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Making Connections
Search and Content: Keys to a Better Customer Experience

This article is part of the Best Practices White Paper Enterprise Search [May 2008]
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InQuira recently sponsored a research project with ServiceXRG that examines the consumption and supply sides of online shopping and service experiences.1 One of the key findings in that study is that more than 71% of respondents claimed they relied on company websites for key information, yet just 44% reported having a good customer experience. I think this represents a huge opportunity for businesses, particularly for those companies that invest in enterprise search technology.

If I were to take a moment to think about how and why I use search, there are pronounced differences between my more general Web searches, and the searches I do on company websites. General Web searches, the type I typically use Google for, narrow the universe of information into a few good haystacks of information. I expect Google to deliver me to the right haystack, to put me in the vicinity of the information I need. Once on the right haystack, though, I’ve got to find that needle within it. My needs are more specific, my expectations greater. I need the search engine to connect me with the information I need to act.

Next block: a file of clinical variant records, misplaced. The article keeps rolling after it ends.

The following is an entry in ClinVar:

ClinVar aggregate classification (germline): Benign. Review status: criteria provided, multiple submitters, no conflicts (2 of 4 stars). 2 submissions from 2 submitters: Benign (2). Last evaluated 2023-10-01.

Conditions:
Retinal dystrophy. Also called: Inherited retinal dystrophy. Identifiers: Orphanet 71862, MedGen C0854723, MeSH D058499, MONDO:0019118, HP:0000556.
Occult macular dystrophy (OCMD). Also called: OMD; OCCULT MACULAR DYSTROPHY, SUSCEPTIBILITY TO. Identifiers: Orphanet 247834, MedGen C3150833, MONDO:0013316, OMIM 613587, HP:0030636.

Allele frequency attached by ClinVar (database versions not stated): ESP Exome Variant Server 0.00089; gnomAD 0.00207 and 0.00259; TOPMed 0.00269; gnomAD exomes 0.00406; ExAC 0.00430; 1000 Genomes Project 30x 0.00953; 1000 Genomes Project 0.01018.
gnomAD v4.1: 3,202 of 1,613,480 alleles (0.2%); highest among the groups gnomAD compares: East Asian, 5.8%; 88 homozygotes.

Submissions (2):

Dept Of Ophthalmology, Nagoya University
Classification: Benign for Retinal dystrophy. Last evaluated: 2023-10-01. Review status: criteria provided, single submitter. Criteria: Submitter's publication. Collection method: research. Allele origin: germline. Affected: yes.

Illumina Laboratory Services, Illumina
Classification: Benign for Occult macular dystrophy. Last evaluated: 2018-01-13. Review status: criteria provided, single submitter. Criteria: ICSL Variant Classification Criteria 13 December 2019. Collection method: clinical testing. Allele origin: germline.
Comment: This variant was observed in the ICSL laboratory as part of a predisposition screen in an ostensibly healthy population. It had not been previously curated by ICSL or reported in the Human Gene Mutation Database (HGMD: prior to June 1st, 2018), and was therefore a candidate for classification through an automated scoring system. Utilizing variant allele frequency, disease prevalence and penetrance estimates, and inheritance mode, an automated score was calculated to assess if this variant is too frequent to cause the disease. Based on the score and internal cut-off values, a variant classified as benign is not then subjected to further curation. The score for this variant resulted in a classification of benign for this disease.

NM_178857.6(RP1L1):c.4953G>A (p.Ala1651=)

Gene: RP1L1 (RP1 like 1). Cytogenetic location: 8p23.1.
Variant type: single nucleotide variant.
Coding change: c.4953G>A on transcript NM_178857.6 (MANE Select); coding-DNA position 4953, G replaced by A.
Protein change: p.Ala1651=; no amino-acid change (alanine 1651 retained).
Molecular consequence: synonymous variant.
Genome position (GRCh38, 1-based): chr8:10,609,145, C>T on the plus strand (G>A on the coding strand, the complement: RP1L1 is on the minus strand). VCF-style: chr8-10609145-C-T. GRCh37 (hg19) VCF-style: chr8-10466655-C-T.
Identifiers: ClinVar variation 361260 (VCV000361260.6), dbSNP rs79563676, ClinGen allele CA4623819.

I sense an opportunity for companies that appreciate the different behaviors for Internet search and site search. When companies stop thinking of search in terms of keyword-matched Google-like lists, and more in terms of how search can be a business enabler, the experience will improve and consumers will find the online shopping and service experiences far more satisfactory. Customers expect enterprise search to be precise, accurate and not require a lot of work. Customers demand real answers and action, not just links to pages of content that require further searching to find the right information. Most companies have search functionality on their websites; however the experiences they are providing might not be influencing customers in a way that is best for the company. For a positive customer experience, enterprise search must be intelligent, intent-driven and integrated with company knowledge

Personalized and Intelligent
As a product owner or services user, customers know that companies have a certain amount of information about who they are, what products they have purchased, which services they are regularly using and their past interactions with the company. When conducting a search—especially technical-, support- or account-related queries—customers expect that their history with the company will be reflected in the results they receive.

By tapping into their transactional and profile information, the enterprise search experience becomes more personalized and intelligent.

  • Precise answers. Search results include information relevant only to the products or services the customer owns or uses. When searching for "print drivers," rather than returning results that will direct to the main print driver download page, deliver an experience that is specific to the printer that they own with direct access to download the driver that they need.